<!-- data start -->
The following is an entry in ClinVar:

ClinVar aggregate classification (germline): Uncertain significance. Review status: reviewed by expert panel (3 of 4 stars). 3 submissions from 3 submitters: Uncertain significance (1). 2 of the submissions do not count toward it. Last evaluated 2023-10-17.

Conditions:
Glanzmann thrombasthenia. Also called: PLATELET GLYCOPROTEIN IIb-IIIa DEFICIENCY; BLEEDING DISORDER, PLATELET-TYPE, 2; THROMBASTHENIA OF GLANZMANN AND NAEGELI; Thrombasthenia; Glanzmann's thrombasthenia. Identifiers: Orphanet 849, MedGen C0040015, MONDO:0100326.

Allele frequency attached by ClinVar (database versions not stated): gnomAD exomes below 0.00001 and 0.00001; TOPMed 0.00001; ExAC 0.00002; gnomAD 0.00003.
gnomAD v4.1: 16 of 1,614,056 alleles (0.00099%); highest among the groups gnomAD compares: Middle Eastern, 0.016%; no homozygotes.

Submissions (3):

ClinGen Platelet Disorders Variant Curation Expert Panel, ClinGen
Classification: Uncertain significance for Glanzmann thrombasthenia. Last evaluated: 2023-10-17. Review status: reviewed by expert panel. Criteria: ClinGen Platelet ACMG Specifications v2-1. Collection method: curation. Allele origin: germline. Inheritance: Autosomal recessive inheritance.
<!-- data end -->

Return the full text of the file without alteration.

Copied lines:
The following is an entry in ClinVar:

ClinVar aggregate classification (germline): Uncertain significance. Review status: reviewed by expert panel (3 of 4 stars). 3 submissions from 3 submitters: Uncertain significance (1). 2 of the submissions do not count toward it. Last evaluated 2023-10-17.

Conditions:
Glanzmann thrombasthenia. Also called: PLATELET GLYCOPROTEIN IIb-IIIa DEFICIENCY; BLEEDING DISORDER, PLATELET-TYPE, 2; THROMBASTHENIA OF GLANZMANN AND NAEGELI; Thrombasthenia; Glanzmann's thrombasthenia. Identifiers: Orphanet 849, MedGen C0040015, MONDO:0100326.

Allele frequency attached by ClinVar (database versions not stated): gnomAD exomes below 0.00001 and 0.00001; TOPMed 0.00001; ExAC 0.00002; gnomAD 0.00003.
gnomAD v4.1: 16 of 1,614,056 alleles (0.00099%); highest among the groups gnomAD compares: Middle Eastern, 0.016%; no homozygotes.

Submissions (3):

ClinGen Platelet Disorders Variant Curation Expert Panel, ClinGen
Classification: Uncertain significance for Glanzmann thrombasthenia. Last evaluated: 2023-10-17. Review status: reviewed by expert panel. Criteria: ClinGen Platelet ACMG Specifications v2-1. Collection method: curation. Allele origin: germline. Inheritance: Autosomal recessive inheritance.